6. Beth on June 24, 2012 at 11:38 am

    I just came home from a stay at Seacamp. Best advise I can give you is this: There are 5 to 6 really good campsites at Seacamp. Request one of those (campsites, twelve through sixteen) and you will have very few problems with pests. These include mosquitoes, gnats and racoons. These sites have continuous winds from the ocean, back up to the dunes and have a small amount of vegetation surrounding them. They are not as secluded as the back campsites one and eleven. If you are able to be lucky enough to get one of the campsites twelve through sixteen, you will have a great time.
    The back sites are completely overran with mosquitoes, gnats and racoons, and you will have a horrible time. We had site 8 and left ahead of schedule due to the fact that even with 10 bottles/cans of bug spray with 55% Deet in them did very little to deter the bugs and it felt like the racoons circled their wagons every night around our site. And, yes our food was completely secured in plastic contains tired together tightly with bungee cords, trash tired up away from our tents and food.
    In order to have one of the better sites, reserve early as they are assigned by date of reservation. I reserved in January and arrive at Seacamp on June 19, 2012. Six months later we were stuck with site 8. Reserve early.
    So, to answer your question, get one of the better sites and you will have a great time. You will still need bug spray but will not feel inundated with pests. Back sites, be prepared for days and night of miserable camping.

    • JP on July 2, 2012 at 5:59 am

      Thank you for your information regarding specific sites in Cumberland Island. In the future, I want you to know that I run this website alone, and personally approve of all comments. Because of the number of spam comments that I receive, I have to actually take time to approve these individually. When you submitted this comment, I was on vacation, and did not get a chance to approve it within the time period before you emailed me. I was making no attempt to censor you or your information, or to paint any sort of picture of Cumberland Island other than my personal experience camping there, I was simply enjoying the beach on vacation and not opening my laptop to check my email, or this site’s comment section.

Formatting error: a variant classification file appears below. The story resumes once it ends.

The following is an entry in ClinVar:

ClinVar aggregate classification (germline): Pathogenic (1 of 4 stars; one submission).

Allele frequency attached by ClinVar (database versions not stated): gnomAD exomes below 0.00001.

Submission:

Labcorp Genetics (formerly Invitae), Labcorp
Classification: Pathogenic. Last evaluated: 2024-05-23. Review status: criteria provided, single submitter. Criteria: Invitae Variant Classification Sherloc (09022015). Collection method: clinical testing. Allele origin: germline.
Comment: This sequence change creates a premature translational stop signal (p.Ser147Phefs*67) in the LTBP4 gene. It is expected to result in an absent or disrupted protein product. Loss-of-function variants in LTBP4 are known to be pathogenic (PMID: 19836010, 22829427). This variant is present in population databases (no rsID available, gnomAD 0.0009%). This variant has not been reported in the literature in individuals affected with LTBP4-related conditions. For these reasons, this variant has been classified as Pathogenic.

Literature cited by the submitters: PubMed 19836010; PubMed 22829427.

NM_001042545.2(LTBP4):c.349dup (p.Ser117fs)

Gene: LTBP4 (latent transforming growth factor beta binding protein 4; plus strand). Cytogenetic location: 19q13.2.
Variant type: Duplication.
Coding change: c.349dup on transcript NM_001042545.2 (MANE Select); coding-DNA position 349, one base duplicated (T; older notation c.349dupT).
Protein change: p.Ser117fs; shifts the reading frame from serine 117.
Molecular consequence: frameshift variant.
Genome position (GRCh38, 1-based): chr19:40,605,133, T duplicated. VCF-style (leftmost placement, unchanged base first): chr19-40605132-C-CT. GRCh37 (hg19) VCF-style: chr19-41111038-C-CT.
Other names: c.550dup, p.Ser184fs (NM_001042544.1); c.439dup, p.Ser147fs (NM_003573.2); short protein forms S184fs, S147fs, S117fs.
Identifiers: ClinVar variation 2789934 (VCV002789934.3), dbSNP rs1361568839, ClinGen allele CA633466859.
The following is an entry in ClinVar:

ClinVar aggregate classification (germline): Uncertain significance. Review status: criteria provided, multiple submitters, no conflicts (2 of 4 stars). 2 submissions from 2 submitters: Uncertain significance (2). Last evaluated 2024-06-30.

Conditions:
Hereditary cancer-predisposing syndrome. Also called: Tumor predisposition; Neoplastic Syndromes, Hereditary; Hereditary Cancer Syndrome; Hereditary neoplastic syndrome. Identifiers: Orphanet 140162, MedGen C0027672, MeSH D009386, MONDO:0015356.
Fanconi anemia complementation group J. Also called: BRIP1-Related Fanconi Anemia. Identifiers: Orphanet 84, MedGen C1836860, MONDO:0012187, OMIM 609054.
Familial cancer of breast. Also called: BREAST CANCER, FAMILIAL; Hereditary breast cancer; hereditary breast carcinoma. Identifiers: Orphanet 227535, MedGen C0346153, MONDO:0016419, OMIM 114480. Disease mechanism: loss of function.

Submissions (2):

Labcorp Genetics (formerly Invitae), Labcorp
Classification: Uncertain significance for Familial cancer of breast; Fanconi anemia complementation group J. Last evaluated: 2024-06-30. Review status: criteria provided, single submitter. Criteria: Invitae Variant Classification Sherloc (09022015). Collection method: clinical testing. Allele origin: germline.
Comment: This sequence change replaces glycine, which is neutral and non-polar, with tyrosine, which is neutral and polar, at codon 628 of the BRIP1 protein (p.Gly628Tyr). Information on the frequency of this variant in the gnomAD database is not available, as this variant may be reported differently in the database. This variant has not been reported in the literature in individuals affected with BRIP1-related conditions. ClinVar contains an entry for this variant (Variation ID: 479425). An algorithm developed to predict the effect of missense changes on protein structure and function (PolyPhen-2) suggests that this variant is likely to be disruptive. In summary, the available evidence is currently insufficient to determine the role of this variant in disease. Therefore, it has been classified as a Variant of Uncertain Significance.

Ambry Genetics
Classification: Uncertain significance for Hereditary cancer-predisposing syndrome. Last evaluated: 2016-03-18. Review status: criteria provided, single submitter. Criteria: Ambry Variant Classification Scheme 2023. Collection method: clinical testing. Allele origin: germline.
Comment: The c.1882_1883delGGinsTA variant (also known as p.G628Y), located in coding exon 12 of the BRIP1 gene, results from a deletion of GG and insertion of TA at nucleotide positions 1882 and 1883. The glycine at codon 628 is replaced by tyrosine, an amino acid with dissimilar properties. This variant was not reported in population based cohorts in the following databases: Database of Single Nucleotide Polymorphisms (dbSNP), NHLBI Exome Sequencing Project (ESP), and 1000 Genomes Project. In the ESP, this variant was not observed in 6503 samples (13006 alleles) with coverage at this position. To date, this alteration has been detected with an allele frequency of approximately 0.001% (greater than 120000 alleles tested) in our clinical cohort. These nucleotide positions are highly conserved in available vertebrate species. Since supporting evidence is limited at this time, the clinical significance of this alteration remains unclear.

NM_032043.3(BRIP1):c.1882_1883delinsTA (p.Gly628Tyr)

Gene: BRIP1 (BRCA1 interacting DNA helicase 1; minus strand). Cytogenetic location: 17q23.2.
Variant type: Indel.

7. Susie on August 4, 2012 at 8:59 am

    I will be making reservations to camp here and am wondering if there is a way to rent a bike while on the island?

    • JP on August 4, 2012 at 9:27 pm

      According to the NPS site

      “Adult sized bikes are available for rent at the Sea Camp Dock for a fee of $16 per day and $20 overnight for campers.”

      I suggest asking the ferry deckhands as soon as you get on the boat in St. Mary’s about renting one to ensure you get one.

  8. kay lyon on November 5, 2012 at 6:10 pm

    Are you open at thanksgiving and are there availabilities? Are the misquitoes bad then? do yo provide any camping equipment?

    • JP on November 5, 2012 at 6:22 pm

      Please note: SouthernHiker is not affiliated with Cumberland Island National Seashore. This site is an informational blog about outdoors in the south. Please got to their site here.

  9. Debbie Sanders on February 22, 2013 at 11:40 pm

    I have camped on Cumberland Island 5 or 6 times. I have been there 3 times in February and once in November and we had no problems with mosquitoes at either of those times.The weather was still warm enough for wading – although not for swimming. I made the mistake of going once in August and the bugs were terrible at the campsite. If you spend most of your time near or on the beach they are not so bad. The campsites closest to the dunes are definately better for keeping bugs away and you can hear the waves at night which is very nice.

  10. Ezee on March 2, 2013 at 9:26 am

    JP
    My daughter and I plan to visit CI during the week of March 24 and would love to send the night. Is it possible to hang hammocks either in the improved campground or in backcountry? Do we need reservations for the backcountry and can you give us a ‘heads up!’ on pest and weather conditions at that time?
    Thanks

  11. James Mosteller on April 20, 2014 at 5:46 pm

    Do you suggestions for food for a family of five of three days?

    Thanks,
    James